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What’s caused a drop in disposable income in Norway?

Frazer Norwell
Frazer Norwell - [email protected]
What’s caused a drop in disposable income in Norway?
Norway has seen a drop in disposable income over the last few years. Pictured is a tower block in Oslo. Photo by Emmanuel Appiah on Unsplash

Households in Norway no longer have the highest disposable income in Europe, and several factors have been pointed to as the reason for the drop.


Norway is the European country with the sixth highest disposable household income, figures obtained by the Norwegian newspaper Aftenposten from the European data agency Eurostat show.

This is a significant fall for the Nordic country, which was top of the table as recently as the beginning of 2022. Disposable income in Norway has actually fallen from 8,337 euros per month to 7,475 euros between the start of 2022 and the end of 2023.  

This decline has seen Norway overtaken by Belgium, Denmark, Germany, the Netherlands and Austria.

READ ALSO: How much money do you need to earn in Norway for a good life in 2024?

Several factors have been pointed to as reasons why Norway has seen a drop in disposable income. Roger Bjørnstad, chief economist for the Norwegian Confederation of Trade Unions (LO), said the drop was due to rising interest rates.

“Norwegian households have record debt in a housing market that has been under pressure for decades. No other country has experienced such a sharp decline in household incomes,” he told Aftenposten.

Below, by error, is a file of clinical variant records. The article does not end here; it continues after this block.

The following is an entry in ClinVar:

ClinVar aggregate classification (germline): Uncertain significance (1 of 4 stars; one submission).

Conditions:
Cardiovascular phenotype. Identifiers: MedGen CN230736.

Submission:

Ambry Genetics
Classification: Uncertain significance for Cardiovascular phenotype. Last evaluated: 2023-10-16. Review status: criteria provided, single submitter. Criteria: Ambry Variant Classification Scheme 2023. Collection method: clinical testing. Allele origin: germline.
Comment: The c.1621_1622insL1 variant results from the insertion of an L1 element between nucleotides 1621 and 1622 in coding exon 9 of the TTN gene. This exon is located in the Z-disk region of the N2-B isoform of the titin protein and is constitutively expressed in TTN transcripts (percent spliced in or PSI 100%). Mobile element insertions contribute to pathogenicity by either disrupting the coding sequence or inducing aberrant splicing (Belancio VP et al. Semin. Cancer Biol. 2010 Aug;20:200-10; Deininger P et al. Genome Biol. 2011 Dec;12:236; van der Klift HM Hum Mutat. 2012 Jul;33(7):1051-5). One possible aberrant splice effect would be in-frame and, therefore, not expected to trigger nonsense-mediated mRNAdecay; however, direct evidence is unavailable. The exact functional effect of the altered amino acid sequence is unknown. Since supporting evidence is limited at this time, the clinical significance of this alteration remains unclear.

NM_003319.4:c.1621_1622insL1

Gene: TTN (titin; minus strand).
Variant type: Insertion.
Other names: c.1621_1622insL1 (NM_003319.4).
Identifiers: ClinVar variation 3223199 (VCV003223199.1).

For the purpose of the figures, disposable income was defined as gross income minus tax and interest expenses.

Norway’s central bank has implemented 14 interest rate hikes since 2021 to try and curb inflation. The higher interest rates had made loan and mortgage repayments much more costly, especially for those who borrowed when rates were set to the historically low value of zero per cent.

However, Øystein Dørum, the chief economist at the Confederation of Norwegian Enterprise (NHO), pointed to the exchange rate as the reason for the drop.

As the krone has become weaker against the euro, then those paid in euros see a boost to their disposable income, while those paid in euros lose out even if their wages increase.

Norway’s krone slumped against almost all other major currencies in 2023, reaching near-historic lows against the euro, pound and the dollar.

In addition to skewing measurements between Norway and countries that use euros, the weak exchange rate was seen as one of the key drivers of inflation in Norway due to it pushing up the cost of imported goods.


As Denmark’s krone is pegged to the euro, it has also increased significantly in value against its Norwegian counterpart – playing a factor in Norway being leapfrogged by its neighbour.

The weak krone was a reason the central bank in Norway continued to hike interest rates even as inflation slowed.

Norwegian wages could also be a factor in disposable income in the country slipping. Real wages, which account for how much salaries rise in line with inflation, fell slightly in Norway last year.

Despite average wage increases of 5.3 percent, real wages fell by 0.2 percent due to high inflation.

A previous study from Norway’s national data agency, Statistics Norway (SSB), predicted that by the end of last year, workers in Norway would only be marginally better off than they were in 2015.


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